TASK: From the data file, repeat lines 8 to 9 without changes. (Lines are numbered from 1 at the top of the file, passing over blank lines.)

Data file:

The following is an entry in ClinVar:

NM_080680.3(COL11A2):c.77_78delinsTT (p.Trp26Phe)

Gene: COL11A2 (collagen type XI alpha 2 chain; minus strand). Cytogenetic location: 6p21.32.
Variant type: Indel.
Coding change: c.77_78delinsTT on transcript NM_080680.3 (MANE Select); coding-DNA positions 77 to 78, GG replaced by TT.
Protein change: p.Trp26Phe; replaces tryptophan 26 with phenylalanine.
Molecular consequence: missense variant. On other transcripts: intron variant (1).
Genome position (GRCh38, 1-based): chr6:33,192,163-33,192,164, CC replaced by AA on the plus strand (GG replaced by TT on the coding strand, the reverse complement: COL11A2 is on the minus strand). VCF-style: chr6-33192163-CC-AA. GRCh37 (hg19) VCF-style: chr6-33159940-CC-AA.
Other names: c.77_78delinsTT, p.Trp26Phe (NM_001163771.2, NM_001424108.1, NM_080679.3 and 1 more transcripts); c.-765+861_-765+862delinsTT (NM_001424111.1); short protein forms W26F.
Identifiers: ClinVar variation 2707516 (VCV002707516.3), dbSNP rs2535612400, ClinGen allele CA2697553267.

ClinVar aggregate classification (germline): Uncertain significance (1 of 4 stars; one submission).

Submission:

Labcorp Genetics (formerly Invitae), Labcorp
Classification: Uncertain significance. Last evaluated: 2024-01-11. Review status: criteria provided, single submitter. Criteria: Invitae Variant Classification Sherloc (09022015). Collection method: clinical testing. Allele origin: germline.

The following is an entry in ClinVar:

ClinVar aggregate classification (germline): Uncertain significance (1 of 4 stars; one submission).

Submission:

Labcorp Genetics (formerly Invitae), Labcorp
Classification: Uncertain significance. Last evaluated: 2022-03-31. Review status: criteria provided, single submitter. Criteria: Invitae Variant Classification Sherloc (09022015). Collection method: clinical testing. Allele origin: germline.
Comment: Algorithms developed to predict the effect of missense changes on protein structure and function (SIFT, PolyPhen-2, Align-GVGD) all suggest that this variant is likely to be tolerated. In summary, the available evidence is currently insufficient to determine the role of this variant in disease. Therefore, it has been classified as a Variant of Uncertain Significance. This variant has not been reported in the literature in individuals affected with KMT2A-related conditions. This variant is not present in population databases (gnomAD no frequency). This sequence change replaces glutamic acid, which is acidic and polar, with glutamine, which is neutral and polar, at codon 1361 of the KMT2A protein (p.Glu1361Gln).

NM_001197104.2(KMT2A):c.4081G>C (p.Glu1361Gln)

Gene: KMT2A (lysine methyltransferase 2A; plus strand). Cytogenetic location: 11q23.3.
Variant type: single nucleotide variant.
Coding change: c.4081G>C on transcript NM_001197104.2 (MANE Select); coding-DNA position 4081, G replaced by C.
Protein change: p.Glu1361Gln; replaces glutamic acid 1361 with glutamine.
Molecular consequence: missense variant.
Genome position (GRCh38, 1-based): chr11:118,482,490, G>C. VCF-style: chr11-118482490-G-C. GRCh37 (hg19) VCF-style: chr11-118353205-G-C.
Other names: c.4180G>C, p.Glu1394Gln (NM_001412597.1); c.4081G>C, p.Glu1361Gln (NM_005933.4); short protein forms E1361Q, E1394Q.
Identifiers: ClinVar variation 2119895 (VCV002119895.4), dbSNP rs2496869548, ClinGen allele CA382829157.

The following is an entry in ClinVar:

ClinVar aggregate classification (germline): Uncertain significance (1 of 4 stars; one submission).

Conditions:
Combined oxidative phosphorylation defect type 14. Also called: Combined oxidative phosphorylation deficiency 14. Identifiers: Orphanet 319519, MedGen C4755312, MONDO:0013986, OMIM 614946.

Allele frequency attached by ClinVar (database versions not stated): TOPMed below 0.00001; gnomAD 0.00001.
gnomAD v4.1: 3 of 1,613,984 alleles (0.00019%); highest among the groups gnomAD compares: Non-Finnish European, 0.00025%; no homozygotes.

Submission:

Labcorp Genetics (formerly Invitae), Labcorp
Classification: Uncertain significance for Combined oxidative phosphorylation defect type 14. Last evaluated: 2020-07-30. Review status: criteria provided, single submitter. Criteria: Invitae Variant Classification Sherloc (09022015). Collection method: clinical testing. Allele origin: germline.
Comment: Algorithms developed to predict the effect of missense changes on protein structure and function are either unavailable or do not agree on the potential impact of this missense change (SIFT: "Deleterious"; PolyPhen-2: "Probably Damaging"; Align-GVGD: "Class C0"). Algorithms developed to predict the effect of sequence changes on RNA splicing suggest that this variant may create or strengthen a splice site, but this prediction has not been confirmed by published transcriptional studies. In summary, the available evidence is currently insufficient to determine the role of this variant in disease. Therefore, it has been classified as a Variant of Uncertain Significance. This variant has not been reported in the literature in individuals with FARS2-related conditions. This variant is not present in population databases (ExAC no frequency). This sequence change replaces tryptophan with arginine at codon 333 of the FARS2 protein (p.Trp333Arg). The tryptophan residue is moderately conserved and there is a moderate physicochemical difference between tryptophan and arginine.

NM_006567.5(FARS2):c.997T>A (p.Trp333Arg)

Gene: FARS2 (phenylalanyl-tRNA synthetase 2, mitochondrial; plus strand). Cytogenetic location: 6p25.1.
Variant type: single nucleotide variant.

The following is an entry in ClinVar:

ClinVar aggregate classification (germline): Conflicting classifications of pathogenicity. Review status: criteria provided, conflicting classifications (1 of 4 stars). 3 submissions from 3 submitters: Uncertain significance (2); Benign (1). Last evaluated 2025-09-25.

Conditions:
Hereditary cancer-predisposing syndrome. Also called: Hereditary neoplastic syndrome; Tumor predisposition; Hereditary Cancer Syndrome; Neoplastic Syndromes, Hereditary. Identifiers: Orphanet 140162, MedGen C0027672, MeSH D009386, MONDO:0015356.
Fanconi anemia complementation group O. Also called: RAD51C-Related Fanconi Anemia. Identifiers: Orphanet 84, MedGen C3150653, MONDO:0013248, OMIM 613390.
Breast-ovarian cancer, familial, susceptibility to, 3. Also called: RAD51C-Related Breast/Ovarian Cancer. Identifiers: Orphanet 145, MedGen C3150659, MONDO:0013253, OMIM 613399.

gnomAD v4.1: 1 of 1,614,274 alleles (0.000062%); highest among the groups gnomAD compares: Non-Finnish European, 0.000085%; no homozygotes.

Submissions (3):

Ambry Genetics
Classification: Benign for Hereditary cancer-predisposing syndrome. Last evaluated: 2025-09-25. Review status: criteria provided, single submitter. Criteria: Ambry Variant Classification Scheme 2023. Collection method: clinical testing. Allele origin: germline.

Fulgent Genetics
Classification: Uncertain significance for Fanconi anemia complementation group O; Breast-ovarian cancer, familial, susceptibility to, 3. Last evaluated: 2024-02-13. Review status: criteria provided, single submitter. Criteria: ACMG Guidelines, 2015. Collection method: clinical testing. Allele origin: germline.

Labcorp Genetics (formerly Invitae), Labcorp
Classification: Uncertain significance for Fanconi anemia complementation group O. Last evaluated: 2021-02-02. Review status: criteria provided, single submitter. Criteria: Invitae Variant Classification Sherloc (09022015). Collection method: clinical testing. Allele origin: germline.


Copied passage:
Genome position (GRCh38, 1-based): chr6:33,192,163-33,192,164, CC replaced by AA on the plus strand (GG replaced by TT on the coding strand, the reverse complement: COL11A2 is on the minus strand). VCF-style: chr6-33192163-CC-AA. GRCh37 (hg19) VCF-style: chr6-33159940-CC-AA.
Other names: c.77_78delinsTT, p.Trp26Phe (NM_001163771.2, NM_001424108.1, NM_080679.3 and 1 more transcripts); c.-765+861_-765+862delinsTT (NM_001424111.1); short protein forms W26F.